IT EMERGED this week that NHS England in August last year took the unprecedented step of threatening legal action against a hospital in order to force it to accept privatisation of one of its services.
Oxford University Hospitals (OUH) NHS trust, along with doctors and cancer patients, had opposed the take-over of cancer screening services by a private company InHealth.
In order to silence this opposition, NHS England bosses took the extraordinary step of calling in the lawyers to threaten to sue the hospital for libel claiming that the concerns about privatisation of a vital service amounted to defamation.
NHS England’s solicitors issued the warning after OUH revealed it was considering mounting a legal challenge to InHealth taking over the contract on the grounds that this ‘put patient safety at risk and severely compromised the provision of cancer care and research in the health system, in both the short and long term’.
The proposal was to move two scanners at the Churchill hospital in Oxford to another location under the control of InHealth.
NHS England solicitors wrote to the trust’s lawyers referring to this statement saying: ‘NHS England does not accept that the result of this procurement puts patient safety at risk or compromises the provision of cancer care and research in the health system.’
They added the threat of legal action against the trust saying: ‘We are bound to put you on notice that any statement in those or similar terms would be defamatory if repeated to a third party.’
The threat was clear – any doctor or medical specialist daring to raise their voice about the dangers of privatisation runs the risk of being hauled up in court on charges of libel and defamation.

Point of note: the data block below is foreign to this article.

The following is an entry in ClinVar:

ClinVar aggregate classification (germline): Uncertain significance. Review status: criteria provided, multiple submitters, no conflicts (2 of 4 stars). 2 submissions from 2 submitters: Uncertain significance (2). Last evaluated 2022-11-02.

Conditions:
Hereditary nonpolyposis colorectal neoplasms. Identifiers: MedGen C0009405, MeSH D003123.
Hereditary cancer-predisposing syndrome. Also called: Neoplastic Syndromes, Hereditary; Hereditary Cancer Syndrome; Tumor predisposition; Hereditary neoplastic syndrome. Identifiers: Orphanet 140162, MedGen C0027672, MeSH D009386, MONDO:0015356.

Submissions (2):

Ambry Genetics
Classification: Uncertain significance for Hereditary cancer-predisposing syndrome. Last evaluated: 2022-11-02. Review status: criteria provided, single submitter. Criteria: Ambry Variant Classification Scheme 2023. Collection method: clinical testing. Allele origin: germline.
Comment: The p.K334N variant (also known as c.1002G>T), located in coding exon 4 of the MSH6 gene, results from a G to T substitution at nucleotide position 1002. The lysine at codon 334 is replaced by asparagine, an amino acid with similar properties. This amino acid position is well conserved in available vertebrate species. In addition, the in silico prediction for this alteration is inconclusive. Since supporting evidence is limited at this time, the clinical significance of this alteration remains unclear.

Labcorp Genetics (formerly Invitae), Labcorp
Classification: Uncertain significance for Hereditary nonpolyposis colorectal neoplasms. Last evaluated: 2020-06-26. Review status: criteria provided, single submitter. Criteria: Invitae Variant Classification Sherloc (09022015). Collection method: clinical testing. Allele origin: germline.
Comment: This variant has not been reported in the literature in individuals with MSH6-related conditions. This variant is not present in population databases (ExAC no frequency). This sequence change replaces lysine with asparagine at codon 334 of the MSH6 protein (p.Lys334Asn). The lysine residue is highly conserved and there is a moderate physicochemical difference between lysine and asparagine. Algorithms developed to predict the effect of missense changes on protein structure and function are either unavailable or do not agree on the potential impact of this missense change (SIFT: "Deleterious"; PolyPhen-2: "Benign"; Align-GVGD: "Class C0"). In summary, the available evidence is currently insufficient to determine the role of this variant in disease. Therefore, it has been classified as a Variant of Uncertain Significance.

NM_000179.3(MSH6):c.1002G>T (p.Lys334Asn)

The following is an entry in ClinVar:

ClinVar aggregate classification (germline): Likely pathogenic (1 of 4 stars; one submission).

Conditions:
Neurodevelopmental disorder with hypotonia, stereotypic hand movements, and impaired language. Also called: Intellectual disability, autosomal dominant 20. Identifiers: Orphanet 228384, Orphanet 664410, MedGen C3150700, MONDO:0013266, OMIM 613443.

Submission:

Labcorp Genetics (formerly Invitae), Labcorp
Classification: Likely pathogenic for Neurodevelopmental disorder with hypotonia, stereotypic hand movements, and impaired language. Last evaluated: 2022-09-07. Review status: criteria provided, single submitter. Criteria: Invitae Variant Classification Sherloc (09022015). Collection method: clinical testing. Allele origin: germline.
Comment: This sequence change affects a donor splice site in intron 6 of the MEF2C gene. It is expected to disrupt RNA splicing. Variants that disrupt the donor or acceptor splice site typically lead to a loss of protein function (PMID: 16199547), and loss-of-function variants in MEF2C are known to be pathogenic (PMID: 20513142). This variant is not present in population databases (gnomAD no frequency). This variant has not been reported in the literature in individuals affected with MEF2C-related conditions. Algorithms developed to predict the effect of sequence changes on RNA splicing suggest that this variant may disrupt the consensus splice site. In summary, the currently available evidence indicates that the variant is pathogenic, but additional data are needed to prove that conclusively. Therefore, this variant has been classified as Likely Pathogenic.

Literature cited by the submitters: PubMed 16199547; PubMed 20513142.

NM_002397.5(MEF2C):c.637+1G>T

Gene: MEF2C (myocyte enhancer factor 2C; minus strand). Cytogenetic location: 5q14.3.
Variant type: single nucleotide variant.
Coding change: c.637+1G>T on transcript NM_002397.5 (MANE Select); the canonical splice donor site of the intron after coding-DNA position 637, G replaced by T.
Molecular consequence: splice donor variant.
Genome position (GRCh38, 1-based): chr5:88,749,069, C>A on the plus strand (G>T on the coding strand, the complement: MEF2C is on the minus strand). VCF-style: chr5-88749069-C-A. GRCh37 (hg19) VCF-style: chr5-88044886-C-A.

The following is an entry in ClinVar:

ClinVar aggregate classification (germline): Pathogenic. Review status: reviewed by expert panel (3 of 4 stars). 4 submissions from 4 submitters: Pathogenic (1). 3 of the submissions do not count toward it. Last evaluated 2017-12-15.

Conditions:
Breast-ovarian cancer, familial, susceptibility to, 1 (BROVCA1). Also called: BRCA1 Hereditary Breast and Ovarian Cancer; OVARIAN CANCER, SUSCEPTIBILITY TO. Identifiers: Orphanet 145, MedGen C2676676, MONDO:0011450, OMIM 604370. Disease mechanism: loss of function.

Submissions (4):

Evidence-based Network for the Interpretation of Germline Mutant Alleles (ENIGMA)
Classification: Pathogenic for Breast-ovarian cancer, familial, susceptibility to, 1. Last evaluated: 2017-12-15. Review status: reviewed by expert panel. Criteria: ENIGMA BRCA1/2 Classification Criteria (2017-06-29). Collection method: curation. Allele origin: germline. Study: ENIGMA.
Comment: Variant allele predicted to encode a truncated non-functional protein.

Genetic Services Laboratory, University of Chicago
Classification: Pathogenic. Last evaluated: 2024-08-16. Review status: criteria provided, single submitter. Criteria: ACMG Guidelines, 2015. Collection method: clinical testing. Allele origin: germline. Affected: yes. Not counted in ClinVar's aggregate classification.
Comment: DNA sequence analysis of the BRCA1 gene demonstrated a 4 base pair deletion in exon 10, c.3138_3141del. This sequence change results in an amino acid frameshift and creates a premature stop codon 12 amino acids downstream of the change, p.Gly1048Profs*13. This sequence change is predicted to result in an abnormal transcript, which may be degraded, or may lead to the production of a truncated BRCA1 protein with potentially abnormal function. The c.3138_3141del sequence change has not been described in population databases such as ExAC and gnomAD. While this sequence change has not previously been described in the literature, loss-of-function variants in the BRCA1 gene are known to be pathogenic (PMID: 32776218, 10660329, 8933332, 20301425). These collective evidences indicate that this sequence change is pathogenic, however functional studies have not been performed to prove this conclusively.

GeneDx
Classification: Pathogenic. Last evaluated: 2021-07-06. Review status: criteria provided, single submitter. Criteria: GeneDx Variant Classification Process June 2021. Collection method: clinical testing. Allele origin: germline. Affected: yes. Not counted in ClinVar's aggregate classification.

The law would be used to enforce privatisation and crush any opposition.
Such was the hue and cry at this despicable threat to the OUH and its staff, that NHS England was last week forced to partially back down and the two scanners will remain at the hospital but still be run by InHealth.
This is not the first time the NHS has been sued. In November 2016, the health privateer Virgin Care sued six Surrey Clinical Commissioning Groups after an £82 million healthcare contract was awarded to in-house NHS providers and not them. Virgin Care won an undisclosed amount as a result of their action.
Privatisation of health services and the involvement of courts in enforcing it are not confined to the UK.
In fact, the EU and its European Court of Justice have pioneered the use of the law and legal definitions to force through privatisation of health across Europe.
This has been enshrined in a ruling by the EU court that: ‘The fact that a health service is provided by a public hospital is not sufficient for the activity to be classified as non-economic.’
By classifying publicly run hospitals as ‘economic activities’ the court opened up the health system across the EU to the discipline of the capitalist market place which demands these services be flung open to private competition regardless of the costs to patients’ health.
What this means was demonstrated in Germany when the German Association of Private Clinics sued the district council of Calw for subsidising a local public hospital on the grounds that it discriminated against other privately run hospitals in the area.
This is the EU that the Labour and TUC leaders claim as the great defender of workers’ rights and services!
This is the EU, a thieves’ den of bankers and privateers, that the Labour and trade union leadership are so desperate to remain tied to.
The only way to put an end to privatisation and austerity is for the working class in Britain to mobilise to break with the EU by taking power – bringing down the Tory government and going forward to a workers government that will end all privatisation, expropriate the banks and large industry and build a socialist planned economy where health is a right not a commercial activity.
This will win the mass support of workers and youth across Europe who are in the same fight against capitalist austerity and open the way for building the United Socialist States of Europe.